The old star-cut had a sock who’s halyard had its own small ratchet bock that I’d shackle to a lifeline. This kept the sock from raising itself too quickly and tangling up its internal halyard.

    Now I could sit down and stuff the sail back into its turtle as the halyard ratchet block controlled its decent. Returning to the cockpit, I could release the roller furler line that went through its own ratchet bock for a controlled unwinding as I hauled in the sheet that had been preloaded around it’s self tailing winch.

    Easy peasy, the kite was in the bag, the boat was on its new course, and the sails were trimmed—all accomplished by a solo sailor in relative safety.

    If you set your boat up this way you’ll find you’ll get a lot more out of downwind sailing, and I hope you’ll take a moment to tip your hat to my mentor, Good Old Hank McGill.

  2. The Wonderful Ratchet Block- a solo sailors best friend.

    I bought my first sailboat during my 1970’s stint in Las Vegas in a desperate search to add recreation to the intense work life I had designing for what at that time were the most technically advanced theater production facilities in the world. I had little knowledge of sailing skills and only minimal sailing experience—but I did have one priceless asset. I had a friend who had raced sailboats avidly for the last forty years.

    Hank was his name and he told me if I wanted to learn how to sail I should race because that was the very best way to understand how they work. Of course most of you reading this know that.

    Single-handed racing my 26 foot Ranger sloop became my passion (a choice driven mostly by the scarcity of potential experienced crew in my social circle), and the skills learned from that transferred beautifully to the decade I spent cruising the west coast of Mexico many years later.

    The techniques I’d like to share are those I developed for single-handing spinnakers while sailing alone offshore. Crewed buoy racing taught the value of good spinnaker handling, so when I set off cruising I had a 3/4 oz. ASSO and a 2.2 oz. elderly star-cut that my sailmaker friend remade for sturdy use when there was enough breeze. It was a rare day that I polled out a headsail for wing on wing downwind sailing.

    So let me get to the innovations I added to my tall rigged Islander 37 that made spinnaker work easy and safer. Key to my techniques were the ratchet turning blocks for the sheets and another on a swivel base turning the spin halyard so controlled hoisting and dowsing was facilitated no matter where I was on the boat tending other matters.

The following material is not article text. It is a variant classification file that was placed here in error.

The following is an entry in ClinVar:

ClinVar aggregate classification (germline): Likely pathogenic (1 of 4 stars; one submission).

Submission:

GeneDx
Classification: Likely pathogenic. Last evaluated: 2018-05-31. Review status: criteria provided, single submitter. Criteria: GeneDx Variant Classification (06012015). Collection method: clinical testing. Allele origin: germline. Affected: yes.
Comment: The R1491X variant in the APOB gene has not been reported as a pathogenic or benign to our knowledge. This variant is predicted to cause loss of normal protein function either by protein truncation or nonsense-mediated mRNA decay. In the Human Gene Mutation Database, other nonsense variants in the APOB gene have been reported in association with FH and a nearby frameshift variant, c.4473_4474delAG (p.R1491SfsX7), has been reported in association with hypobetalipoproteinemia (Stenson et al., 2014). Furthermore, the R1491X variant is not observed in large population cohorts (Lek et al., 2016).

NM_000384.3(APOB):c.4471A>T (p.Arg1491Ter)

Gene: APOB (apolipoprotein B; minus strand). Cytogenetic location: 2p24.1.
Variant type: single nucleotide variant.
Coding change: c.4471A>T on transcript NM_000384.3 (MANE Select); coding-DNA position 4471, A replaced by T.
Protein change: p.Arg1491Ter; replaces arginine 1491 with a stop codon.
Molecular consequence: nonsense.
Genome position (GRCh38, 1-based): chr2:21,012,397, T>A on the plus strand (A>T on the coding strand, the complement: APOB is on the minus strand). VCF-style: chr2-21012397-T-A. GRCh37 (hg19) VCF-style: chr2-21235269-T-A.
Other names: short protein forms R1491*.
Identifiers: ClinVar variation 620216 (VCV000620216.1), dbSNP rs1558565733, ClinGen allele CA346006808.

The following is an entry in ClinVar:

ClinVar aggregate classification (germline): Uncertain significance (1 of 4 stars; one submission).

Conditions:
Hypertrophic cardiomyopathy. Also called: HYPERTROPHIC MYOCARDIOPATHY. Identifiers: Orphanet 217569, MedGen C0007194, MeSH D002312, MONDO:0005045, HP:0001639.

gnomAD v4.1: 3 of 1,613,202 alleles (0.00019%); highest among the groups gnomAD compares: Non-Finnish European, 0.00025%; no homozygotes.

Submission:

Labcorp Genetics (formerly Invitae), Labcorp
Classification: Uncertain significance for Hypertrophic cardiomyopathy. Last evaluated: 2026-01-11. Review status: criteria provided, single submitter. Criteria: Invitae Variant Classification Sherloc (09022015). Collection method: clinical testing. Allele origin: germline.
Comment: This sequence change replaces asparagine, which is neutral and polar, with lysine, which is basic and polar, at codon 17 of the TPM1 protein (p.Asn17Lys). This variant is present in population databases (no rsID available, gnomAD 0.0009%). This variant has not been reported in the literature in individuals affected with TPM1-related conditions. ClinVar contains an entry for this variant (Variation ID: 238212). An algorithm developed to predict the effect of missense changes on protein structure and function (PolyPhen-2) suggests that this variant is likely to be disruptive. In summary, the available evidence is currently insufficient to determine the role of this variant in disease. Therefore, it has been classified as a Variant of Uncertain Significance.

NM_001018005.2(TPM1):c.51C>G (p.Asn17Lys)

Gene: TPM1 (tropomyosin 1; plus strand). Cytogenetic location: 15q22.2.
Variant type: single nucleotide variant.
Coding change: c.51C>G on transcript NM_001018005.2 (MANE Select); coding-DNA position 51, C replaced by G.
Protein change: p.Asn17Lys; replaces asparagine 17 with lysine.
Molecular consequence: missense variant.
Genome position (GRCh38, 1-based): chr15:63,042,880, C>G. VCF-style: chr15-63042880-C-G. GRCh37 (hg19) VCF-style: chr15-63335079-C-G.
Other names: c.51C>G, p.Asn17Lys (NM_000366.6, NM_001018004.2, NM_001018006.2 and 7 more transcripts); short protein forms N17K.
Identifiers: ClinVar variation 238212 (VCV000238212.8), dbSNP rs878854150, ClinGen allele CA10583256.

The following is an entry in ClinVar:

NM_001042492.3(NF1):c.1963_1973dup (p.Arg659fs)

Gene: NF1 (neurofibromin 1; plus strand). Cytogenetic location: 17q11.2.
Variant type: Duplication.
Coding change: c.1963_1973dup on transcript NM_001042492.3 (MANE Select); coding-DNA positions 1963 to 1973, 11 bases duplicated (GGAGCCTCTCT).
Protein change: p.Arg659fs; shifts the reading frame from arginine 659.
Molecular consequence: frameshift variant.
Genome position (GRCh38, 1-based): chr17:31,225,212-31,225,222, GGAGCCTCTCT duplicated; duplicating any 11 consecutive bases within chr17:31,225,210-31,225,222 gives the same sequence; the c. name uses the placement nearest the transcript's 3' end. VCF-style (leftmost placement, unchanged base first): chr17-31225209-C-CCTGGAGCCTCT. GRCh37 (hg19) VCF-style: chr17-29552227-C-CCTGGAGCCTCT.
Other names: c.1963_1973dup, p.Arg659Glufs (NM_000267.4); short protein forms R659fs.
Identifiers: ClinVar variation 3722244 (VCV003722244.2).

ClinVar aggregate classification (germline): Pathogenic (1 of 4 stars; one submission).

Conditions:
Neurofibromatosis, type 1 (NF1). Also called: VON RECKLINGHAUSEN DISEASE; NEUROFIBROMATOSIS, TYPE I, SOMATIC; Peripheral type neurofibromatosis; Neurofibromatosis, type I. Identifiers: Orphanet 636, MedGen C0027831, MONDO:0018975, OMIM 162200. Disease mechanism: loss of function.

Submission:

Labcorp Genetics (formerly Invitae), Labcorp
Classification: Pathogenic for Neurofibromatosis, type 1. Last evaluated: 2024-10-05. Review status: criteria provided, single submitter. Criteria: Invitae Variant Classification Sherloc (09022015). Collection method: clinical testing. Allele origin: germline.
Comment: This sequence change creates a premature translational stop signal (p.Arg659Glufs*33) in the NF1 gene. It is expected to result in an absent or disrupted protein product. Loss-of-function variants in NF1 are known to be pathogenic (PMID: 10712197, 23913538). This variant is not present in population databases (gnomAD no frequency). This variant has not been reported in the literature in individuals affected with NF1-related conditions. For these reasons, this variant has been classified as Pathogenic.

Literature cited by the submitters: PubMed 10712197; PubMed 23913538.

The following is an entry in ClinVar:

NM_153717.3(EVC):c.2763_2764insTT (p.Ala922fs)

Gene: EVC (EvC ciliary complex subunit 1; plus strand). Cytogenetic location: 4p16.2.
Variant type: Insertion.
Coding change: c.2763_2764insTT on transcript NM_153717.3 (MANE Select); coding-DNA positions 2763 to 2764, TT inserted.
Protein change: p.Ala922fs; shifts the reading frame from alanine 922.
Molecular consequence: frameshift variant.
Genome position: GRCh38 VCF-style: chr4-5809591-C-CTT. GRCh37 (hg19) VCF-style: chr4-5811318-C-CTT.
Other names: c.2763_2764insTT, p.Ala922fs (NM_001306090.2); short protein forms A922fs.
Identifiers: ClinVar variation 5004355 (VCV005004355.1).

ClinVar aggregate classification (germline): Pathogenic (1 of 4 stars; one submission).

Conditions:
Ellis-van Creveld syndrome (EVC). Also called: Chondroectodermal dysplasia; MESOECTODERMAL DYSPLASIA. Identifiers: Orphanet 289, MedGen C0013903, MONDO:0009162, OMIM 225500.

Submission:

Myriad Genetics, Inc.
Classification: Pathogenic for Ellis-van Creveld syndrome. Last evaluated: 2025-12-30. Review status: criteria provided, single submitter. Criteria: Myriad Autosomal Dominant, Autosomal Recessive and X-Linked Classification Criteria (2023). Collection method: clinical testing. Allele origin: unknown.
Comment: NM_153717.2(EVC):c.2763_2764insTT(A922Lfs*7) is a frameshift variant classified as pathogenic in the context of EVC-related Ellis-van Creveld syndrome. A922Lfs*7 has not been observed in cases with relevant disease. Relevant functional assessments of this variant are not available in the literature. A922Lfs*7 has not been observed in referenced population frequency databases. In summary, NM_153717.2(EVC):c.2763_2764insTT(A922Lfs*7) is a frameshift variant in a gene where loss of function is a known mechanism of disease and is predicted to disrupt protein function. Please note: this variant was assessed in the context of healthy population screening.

The other vital technique was using an old rope halyard as a continuous sheet run through the ratchet blocks and around outside of the headstay for outside gybes with both ends tied to the spin clew. This continuous sheet eliminated the snake pit of two sheet tails to keep in order, while it also provided a line to the clew accessible from most any position on the boat.

    I could initiate a gybe by pushing two buttons on the autopilot and then un-cleating the working sheet. With the ratchet block providing a bit of drag, the sail was free to float out ahead of the boat while I tended the main sail. With the main settled for the new course I’d get hold of the new working sheet hauling it in with the ratchet block picking up the increasing load while I got the tail around a winch to sheet it home to trim onto the the new course as I either tended the autopilot or went to the wheel to hand steer.

    The ratchet blocks also gave me single-handed control when dowsing. I’d set the autopilot for a deep broad reach, ease out the main, and go to the mast. Un-cleating the halyard I could bring the tail with me while I positioned myself with a leeward shroud secure in the crook the arm holding the halyard tail. My other hand went for the lazy sheet sheet as my foot kicked the conveniently located continuous tack line shackle release to turn the sail into an unloaded free flying flag floating in the wind shadow of the mainsail.

    The old star-cut had a sock who’s halyard had its own small ratchet bock that I’d shackle to a lifeline. This kept the sock from raising itself too quickly and tangling up its internal halyard.

    Now I could sit down and stuff the sail back into its turtle as the halyard ratchet block controlled its decent. Returning to the cockpit, I could release the roller furler line that went through its own ratchet bock for a controlled unwinding as I hauled in the sheet that had been preloaded around it’s self tailing winch.

    Easy peasy, the kite was in the bag, the boat was on its new course, and the sails were trimmed—all accomplished by a solo sailor in relative safety.

    If you set your boat up this way you’ll find you’ll get a lot more out of downwind sailing, and I hope you’ll take a moment to tip your hat to my mentor, Good Old Hank McGill.

Leave a Reply

Your email address will not be published. Required fields are marked *

This site uses Akismet to reduce spam. Learn how your comment data is processed.